This term has come from an interesting book by Kim Scott, of the same name. It promotes the idea of telling people actually what you are thinking. It helps you to challenge people, especially people that you work with, rather than forgetting about an issue that is important.
So, with radical candour, you are saying what you think, though being careful about it, and therefore caring about the person and how they are taking the feedback.
The book says that when you are managing someone or coaching them, if you want to help someone, sometimes you should directly point out where they can improve how they are doing things. Otherwise they will never receive that constructive feedback. However, of course people can be really sensitive about this, so you have to do this in a way that really saves face for them. This uses all the skills of emotional intelligence, in knowing the right moment and the best way to do this.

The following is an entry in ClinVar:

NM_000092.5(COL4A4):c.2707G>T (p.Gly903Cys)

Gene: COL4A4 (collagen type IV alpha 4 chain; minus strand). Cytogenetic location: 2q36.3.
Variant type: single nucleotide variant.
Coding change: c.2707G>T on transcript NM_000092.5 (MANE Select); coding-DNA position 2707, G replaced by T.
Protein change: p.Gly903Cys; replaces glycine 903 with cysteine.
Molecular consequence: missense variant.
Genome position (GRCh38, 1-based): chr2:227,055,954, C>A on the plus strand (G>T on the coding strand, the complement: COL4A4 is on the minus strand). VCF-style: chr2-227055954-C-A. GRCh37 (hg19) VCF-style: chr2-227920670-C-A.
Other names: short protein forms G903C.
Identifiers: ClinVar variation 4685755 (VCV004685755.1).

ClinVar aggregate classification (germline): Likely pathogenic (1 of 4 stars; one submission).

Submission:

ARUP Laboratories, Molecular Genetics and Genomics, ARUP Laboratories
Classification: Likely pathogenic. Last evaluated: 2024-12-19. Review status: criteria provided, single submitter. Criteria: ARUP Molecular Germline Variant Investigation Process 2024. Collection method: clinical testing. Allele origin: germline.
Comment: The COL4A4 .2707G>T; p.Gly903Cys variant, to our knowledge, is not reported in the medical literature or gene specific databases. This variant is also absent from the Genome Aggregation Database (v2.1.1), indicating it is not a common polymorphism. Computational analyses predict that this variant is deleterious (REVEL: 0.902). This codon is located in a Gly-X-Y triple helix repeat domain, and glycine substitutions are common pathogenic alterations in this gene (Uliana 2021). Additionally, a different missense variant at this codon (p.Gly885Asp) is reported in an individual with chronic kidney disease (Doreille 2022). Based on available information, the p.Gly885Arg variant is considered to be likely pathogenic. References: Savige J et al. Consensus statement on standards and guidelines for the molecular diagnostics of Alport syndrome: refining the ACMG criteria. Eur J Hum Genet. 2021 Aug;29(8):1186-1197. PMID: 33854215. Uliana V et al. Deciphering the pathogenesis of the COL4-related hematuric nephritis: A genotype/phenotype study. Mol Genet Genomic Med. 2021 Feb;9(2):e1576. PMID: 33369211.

This reminds me of a talk I heard once, directed at NHS Consultant doctors, about giving feedback to junior doctors about how they are progressing in their training. It’s about being very specific in the feedback, giving it in small quantities and making sure it is timely.
To not give someone feedback, when they really need it, is to be what Scott calls ‘ruinously empathetic’. This is to let them continue on with making the same mistakes and for them to never know where they stand, whether they are doing a good job or not.
So, think about radical candor, when you are a boss or are coaching someone, if you see or hear something that needs challenging. After a bit of planning and practice, applying radical candour is not as difficult as you might think.